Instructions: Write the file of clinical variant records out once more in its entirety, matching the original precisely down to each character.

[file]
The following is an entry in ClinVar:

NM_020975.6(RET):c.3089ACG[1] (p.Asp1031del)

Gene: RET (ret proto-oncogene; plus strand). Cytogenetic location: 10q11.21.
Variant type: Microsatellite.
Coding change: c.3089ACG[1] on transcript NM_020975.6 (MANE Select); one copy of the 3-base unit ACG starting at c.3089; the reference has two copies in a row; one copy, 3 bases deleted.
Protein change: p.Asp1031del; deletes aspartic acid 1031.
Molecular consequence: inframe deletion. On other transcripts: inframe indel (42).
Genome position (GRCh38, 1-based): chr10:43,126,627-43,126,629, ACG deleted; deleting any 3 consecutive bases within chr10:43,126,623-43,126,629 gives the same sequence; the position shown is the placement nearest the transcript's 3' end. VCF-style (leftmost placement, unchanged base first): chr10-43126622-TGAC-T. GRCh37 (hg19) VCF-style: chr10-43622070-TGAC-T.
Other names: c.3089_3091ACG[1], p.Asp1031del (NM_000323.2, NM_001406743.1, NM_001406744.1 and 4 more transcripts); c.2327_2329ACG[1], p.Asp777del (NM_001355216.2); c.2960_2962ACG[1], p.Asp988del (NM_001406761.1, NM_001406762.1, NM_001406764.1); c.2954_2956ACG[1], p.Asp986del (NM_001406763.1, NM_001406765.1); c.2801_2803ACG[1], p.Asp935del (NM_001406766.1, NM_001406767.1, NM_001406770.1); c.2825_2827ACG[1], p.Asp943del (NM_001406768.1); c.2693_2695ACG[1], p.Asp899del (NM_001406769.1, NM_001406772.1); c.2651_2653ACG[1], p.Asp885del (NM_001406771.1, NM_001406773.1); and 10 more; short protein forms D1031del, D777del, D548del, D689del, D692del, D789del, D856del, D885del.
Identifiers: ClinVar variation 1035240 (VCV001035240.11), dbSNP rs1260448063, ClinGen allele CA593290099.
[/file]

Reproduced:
The following is an entry in ClinVar:

NM_020975.6(RET):c.3089ACG[1] (p.Asp1031del)

Gene: RET (ret proto-oncogene; plus strand). Cytogenetic location: 10q11.21.
Variant type: Microsatellite.
Coding change: c.3089ACG[1] on transcript NM_020975.6 (MANE Select); one copy of the 3-base unit ACG starting at c.3089; the reference has two copies in a row; one copy, 3 bases deleted.
Protein change: p.Asp1031del; deletes aspartic acid 1031.
Molecular consequence: inframe deletion. On other transcripts: inframe indel (42).
Genome position (GRCh38, 1-based): chr10:43,126,627-43,126,629, ACG deleted; deleting any 3 consecutive bases within chr10:43,126,623-43,126,629 gives the same sequence; the position shown is the placement nearest the transcript's 3' end. VCF-style (leftmost placement, unchanged base first): chr10-43126622-TGAC-T. GRCh37 (hg19) VCF-style: chr10-43622070-TGAC-T.
Other names: c.3089_3091ACG[1], p.Asp1031del (NM_000323.2, NM_001406743.1, NM_001406744.1 and 4 more transcripts); c.2327_2329ACG[1], p.Asp777del (NM_001355216.2); c.2960_2962ACG[1], p.Asp988del (NM_001406761.1, NM_001406762.1, NM_001406764.1); c.2954_2956ACG[1], p.Asp986del (NM_001406763.1, NM_001406765.1); c.2801_2803ACG[1], p.Asp935del (NM_001406766.1, NM_001406767.1, NM_001406770.1); c.2825_2827ACG[1], p.Asp943del (NM_001406768.1); c.2693_2695ACG[1], p.Asp899del (NM_001406769.1, NM_001406772.1); c.2651_2653ACG[1], p.Asp885del (NM_001406771.1, NM_001406773.1); and 10 more; short protein forms D1031del, D777del, D548del, D689del, D692del, D789del, D856del, D885del.
Identifiers: ClinVar variation 1035240 (VCV001035240.11), dbSNP rs1260448063, ClinGen allele CA593290099.